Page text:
Spending time with the whales turned out to be a wonderful highlight in a chain of continuing unexpected occurrences. After continuing to watch them for 30 or 40 minutes while still on the other side of Ollie’s Point, we decided to hike the beach or just walk around. There were no waves to surf … or so we thought at the time. But incredibly, as we started getting closer to the break we realized there were waves. How foolish that we just hadn’t noticed before while being totally distracted by the whales putting on such a terrific show for us.
Breaking left … seriously
Of course, upon discovering the waves we forgot about the whales. With nobody else there the entire time, we scored that day at Ollie’s with 6- to 8-foot waves. And for the first time in our lives, we experienced Ollie’s breaking left. It usually breaks right and that’s how Ollie’s is known. When we got back from this trip, nobody believed us when we said Ollie’s was breaking left, so a couple of days later we had to take some friends out there to prove we were telling the truth.
Let me explain why we chose surfing Ollie’s Point that day. Almost everybody checks the internet when planning a surf trip. We don’t do that. We are not ruled by forecasts and magazines. We do, however, plan our trips carefully in terms of knowing what to anticipate. Our method is to watch the ocean and listen to all the people coming into town with predictions about the waves. Still, we cook our own recipe and off we go.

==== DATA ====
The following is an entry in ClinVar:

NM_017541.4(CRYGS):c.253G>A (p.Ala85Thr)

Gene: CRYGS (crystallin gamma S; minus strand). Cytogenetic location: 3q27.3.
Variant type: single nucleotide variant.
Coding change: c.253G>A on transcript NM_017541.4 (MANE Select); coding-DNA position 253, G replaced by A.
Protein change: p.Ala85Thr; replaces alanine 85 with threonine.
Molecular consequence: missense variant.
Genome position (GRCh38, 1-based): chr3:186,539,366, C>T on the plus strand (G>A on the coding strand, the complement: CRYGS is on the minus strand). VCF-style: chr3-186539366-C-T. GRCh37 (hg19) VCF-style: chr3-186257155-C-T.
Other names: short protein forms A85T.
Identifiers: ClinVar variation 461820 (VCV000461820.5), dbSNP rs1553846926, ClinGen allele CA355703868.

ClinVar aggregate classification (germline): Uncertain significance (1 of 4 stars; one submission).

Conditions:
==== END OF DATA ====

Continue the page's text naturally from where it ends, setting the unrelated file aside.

In this instance, after the severe storm, we knew how shaken people were throughout Costa Rica. So many fishermen and others working with boats or living near the beach were hard hit. Homes were under water and some boats were lost altogether. We took all of that into consideration for this surf trip. Then, as usual, we created our own adventure and set out to see what was going on. We actually found a boat that day … which leads me to one more incident that made this surfing adventure remarkable to the end.
Midday at Ollie’s Point found us already tired from surfing this spot that we had all to ourselves. After all, our day had begun at 3 a.m. so we were ready to head home. Arriving back in Flamingo at 3:30 p.m., we encountered a family struggling to take a boat out of the water. Remember, this was the wrong day for anyone without experience to be near the ocean. But these people were trying to retrieve their boat, only to have it fall apart on the ramp from the water. This was the same ramp we were waiting for to get our boat free. So we helped them recover their boat using all the essential tools available: hydraulic jacks, several big logs and chains. By the time we succeeded it was 7 p.m., so needless to say we didn’t get home until 8:30. We were very tired, but very happy.